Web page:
These classes provide the methods necessary to create or gain access to the base memory block. In the case of shared memory, the name of the memory block is also stored.

Included Files

The files MEMOBJ.H and MEMOBJ.CPP contain all the source code necessary to compile the MemoryObj and SharedMemoryObj objects.

New and Improved Queues

One of the nice things about OOP is that even though the internals of an object are changed, code external to the object can use it without modification providing the objects interface remains the same. This is almost the case here. The queue client remains the same. However, because memory is now "officially allocated" in the client, the queue server now has to deallocate the memory the queue client allocates. The new version of the server code follows.

int main() {

   int loop;
   QueueMessage *Mesg;
   EventSemaphore Sem((char*)NULL,Semaphore::SemCreate,DC_SEM_SHARED);

   ServerQueueObj InQueue(SMemName,NemSize,QName,0,&Sem);


   loop=1;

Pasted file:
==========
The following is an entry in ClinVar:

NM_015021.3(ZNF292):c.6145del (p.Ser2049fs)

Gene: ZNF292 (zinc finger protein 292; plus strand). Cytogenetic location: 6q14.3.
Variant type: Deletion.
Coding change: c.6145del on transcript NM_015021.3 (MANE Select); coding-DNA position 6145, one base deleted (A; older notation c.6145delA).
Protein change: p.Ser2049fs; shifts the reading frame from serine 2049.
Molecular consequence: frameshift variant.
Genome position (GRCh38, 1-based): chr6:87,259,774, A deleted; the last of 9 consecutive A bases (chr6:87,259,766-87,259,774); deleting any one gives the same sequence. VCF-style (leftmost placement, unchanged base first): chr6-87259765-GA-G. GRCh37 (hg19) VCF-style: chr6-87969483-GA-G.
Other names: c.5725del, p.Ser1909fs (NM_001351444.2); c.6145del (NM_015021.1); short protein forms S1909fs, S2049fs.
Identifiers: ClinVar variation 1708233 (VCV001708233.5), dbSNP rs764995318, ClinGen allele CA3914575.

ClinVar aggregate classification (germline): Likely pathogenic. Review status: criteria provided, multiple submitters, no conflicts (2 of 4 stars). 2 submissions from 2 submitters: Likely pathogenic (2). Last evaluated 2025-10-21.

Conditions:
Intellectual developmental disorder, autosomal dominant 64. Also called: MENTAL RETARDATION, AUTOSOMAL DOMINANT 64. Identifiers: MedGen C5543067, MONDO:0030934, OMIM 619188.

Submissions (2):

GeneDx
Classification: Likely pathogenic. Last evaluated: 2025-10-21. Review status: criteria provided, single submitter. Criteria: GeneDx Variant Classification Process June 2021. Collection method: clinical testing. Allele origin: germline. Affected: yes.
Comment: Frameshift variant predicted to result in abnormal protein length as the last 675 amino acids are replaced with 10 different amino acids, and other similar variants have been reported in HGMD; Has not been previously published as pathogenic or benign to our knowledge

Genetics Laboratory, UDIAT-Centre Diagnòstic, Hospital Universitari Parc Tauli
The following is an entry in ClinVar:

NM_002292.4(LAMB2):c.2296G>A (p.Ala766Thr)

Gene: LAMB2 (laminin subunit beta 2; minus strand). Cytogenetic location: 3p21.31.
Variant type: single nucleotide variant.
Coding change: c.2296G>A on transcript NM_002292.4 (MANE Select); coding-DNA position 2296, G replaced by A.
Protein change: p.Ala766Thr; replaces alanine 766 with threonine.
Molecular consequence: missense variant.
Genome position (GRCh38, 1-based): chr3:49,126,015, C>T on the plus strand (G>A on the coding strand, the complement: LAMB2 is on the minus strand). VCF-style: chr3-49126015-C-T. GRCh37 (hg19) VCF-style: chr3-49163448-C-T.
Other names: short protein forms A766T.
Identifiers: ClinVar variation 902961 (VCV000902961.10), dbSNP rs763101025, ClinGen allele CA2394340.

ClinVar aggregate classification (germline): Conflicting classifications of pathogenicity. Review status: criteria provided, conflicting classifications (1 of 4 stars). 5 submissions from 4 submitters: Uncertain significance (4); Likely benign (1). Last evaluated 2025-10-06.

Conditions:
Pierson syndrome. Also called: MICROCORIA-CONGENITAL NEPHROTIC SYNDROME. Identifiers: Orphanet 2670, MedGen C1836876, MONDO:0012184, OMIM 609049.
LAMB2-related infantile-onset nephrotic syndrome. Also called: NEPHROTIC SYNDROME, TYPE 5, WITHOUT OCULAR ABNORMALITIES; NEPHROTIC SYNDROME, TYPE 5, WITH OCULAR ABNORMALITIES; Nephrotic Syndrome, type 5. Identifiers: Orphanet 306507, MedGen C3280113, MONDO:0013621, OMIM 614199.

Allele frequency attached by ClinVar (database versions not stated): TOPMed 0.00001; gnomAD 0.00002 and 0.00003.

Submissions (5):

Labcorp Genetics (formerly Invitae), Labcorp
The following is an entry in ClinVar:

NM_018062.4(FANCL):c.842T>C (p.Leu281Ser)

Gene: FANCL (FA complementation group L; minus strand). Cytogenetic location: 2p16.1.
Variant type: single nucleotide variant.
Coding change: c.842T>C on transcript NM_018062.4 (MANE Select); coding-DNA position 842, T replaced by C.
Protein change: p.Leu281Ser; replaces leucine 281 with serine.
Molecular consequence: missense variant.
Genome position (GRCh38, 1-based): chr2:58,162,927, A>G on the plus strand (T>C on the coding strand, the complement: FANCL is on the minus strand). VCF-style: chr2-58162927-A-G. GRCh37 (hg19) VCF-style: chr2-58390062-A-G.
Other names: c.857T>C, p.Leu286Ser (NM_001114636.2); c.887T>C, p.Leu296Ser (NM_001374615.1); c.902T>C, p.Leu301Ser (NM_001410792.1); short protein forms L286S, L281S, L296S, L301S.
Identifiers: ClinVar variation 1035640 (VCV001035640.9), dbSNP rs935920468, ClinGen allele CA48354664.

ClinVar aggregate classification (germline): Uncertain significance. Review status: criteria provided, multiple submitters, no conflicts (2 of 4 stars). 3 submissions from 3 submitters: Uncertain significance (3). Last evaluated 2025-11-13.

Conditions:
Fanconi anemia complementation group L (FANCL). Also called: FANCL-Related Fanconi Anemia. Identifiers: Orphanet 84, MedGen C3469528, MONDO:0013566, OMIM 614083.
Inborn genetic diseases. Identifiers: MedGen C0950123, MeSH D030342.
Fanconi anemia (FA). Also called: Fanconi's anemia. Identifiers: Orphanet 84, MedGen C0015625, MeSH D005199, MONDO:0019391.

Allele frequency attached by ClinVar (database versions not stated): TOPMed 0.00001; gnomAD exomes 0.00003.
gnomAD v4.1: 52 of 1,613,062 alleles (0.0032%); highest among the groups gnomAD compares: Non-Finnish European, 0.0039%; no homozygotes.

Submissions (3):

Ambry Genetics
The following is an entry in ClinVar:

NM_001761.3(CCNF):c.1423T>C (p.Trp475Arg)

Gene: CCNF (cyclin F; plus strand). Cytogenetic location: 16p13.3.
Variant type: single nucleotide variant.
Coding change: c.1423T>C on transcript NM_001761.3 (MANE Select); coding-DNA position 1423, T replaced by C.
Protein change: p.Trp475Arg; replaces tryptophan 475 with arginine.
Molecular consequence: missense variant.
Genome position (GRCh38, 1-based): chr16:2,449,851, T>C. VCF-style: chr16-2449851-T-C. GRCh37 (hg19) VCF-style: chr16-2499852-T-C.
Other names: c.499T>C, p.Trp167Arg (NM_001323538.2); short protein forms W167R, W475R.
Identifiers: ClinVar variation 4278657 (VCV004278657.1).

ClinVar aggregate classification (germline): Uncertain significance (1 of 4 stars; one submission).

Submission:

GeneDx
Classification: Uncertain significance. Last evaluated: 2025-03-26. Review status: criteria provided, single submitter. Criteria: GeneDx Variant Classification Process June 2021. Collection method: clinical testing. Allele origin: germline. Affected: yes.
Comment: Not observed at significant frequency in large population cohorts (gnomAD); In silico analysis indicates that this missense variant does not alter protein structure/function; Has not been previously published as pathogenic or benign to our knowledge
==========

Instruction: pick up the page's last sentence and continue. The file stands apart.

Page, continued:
Sem.Reset();

   cout<<"Queue Server Active !"<<endl;

   while(loop){

      Mesg=(QueueMessage *) InQueue.Read(0,1);
      while(InQueue.GetError() ){
         Sem.Wait();
         Mesg=(QueueMessage *) InQueue.Read(0,1);
      }

      if(Mesg->Number == -1){
         loop=0;
         cout<<"Terminating"<<endl;
      }
      else{
         cout<<"Number= "<<Mesg->Number<<endl;
      }
      InQueue.FreeLastReadMem();
   }

return 0;
}
We now have queue objects which are not limited by the way they use shared memory. Our goal has been accomplished.

Included Files

Only the files QUEUEOBJ.CPP, QUEUEOBJ.H, and QSERVE.CPP are different than those included in part one of this column. However, for convenience, the complete set of files will be included.

Summary

Building upon our experience with shared memory from last issue, we developed a new memory hierarchy. The memory hierarchy was developed only far enough as to be useful to manipulate the shared memory pool used by the queue objects. Extending it further is left as an exercise to the reader. The new queue objects are not limited by the shared memory allocation scheme as were the ones developed last time.